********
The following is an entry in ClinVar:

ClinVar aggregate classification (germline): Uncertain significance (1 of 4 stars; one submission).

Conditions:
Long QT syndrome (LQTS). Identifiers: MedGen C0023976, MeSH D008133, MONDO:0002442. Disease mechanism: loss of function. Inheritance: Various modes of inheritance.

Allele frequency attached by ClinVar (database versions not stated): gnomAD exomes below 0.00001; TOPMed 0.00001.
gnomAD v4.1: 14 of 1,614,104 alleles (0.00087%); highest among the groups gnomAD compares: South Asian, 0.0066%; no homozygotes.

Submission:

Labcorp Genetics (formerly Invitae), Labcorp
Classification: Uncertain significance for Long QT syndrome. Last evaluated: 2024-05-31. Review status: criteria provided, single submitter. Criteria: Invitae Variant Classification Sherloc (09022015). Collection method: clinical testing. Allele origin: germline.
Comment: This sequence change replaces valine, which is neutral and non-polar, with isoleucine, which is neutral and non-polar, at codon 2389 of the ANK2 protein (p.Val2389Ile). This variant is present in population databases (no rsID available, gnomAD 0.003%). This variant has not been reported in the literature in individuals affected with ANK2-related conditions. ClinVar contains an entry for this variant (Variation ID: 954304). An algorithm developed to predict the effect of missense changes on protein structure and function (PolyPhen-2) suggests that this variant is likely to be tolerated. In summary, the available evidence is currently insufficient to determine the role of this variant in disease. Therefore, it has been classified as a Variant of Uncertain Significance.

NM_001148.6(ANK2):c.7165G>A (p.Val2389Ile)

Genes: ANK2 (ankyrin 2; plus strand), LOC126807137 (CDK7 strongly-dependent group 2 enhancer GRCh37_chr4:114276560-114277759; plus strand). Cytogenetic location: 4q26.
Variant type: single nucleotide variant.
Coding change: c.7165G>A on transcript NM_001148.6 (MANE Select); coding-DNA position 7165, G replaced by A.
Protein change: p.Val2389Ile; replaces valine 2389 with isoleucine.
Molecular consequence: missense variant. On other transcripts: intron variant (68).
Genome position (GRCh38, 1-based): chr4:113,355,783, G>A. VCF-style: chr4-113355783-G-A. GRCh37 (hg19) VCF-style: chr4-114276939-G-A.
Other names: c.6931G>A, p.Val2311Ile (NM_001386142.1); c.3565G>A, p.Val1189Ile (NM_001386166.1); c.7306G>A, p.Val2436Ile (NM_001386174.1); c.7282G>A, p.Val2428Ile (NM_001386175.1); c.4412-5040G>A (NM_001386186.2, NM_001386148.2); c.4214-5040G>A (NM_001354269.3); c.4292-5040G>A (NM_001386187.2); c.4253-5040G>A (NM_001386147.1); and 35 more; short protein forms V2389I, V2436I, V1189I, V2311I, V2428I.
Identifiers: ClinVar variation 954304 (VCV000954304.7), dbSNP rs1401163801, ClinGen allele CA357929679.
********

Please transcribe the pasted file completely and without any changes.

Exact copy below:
The following is an entry in ClinVar:

ClinVar aggregate classification (germline): Uncertain significance (1 of 4 stars; one submission).

Conditions:
Long QT syndrome (LQTS). Identifiers: MedGen C0023976, MeSH D008133, MONDO:0002442. Disease mechanism: loss of function. Inheritance: Various modes of inheritance.

Allele frequency attached by ClinVar (database versions not stated): gnomAD exomes below 0.00001; TOPMed 0.00001.
gnomAD v4.1: 14 of 1,614,104 alleles (0.00087%); highest among the groups gnomAD compares: South Asian, 0.0066%; no homozygotes.

Submission:

Labcorp Genetics (formerly Invitae), Labcorp
Classification: Uncertain significance for Long QT syndrome. Last evaluated: 2024-05-31. Review status: criteria provided, single submitter. Criteria: Invitae Variant Classification Sherloc (09022015). Collection method: clinical testing. Allele origin: germline.
Comment: This sequence change replaces valine, which is neutral and non-polar, with isoleucine, which is neutral and non-polar, at codon 2389 of the ANK2 protein (p.Val2389Ile). This variant is present in population databases (no rsID available, gnomAD 0.003%). This variant has not been reported in the literature in individuals affected with ANK2-related conditions. ClinVar contains an entry for this variant (Variation ID: 954304). An algorithm developed to predict the effect of missense changes on protein structure and function (PolyPhen-2) suggests that this variant is likely to be tolerated. In summary, the available evidence is currently insufficient to determine the role of this variant in disease. Therefore, it has been classified as a Variant of Uncertain Significance.

NM_001148.6(ANK2):c.7165G>A (p.Val2389Ile)

Genes: ANK2 (ankyrin 2; plus strand), LOC126807137 (CDK7 strongly-dependent group 2 enhancer GRCh37_chr4:114276560-114277759; plus strand). Cytogenetic location: 4q26.
Variant type: single nucleotide variant.
Coding change: c.7165G>A on transcript NM_001148.6 (MANE Select); coding-DNA position 7165, G replaced by A.
Protein change: p.Val2389Ile; replaces valine 2389 with isoleucine.
Molecular consequence: missense variant. On other transcripts: intron variant (68).
Genome position (GRCh38, 1-based): chr4:113,355,783, G>A. VCF-style: chr4-113355783-G-A. GRCh37 (hg19) VCF-style: chr4-114276939-G-A.
Other names: c.6931G>A, p.Val2311Ile (NM_001386142.1); c.3565G>A, p.Val1189Ile (NM_001386166.1); c.7306G>A, p.Val2436Ile (NM_001386174.1); c.7282G>A, p.Val2428Ile (NM_001386175.1); c.4412-5040G>A (NM_001386186.2, NM_001386148.2); c.4214-5040G>A (NM_001354269.3); c.4292-5040G>A (NM_001386187.2); c.4253-5040G>A (NM_001386147.1); and 35 more; short protein forms V2389I, V2436I, V1189I, V2311I, V2428I.
Identifiers: ClinVar variation 954304 (VCV000954304.7), dbSNP rs1401163801, ClinGen allele CA357929679.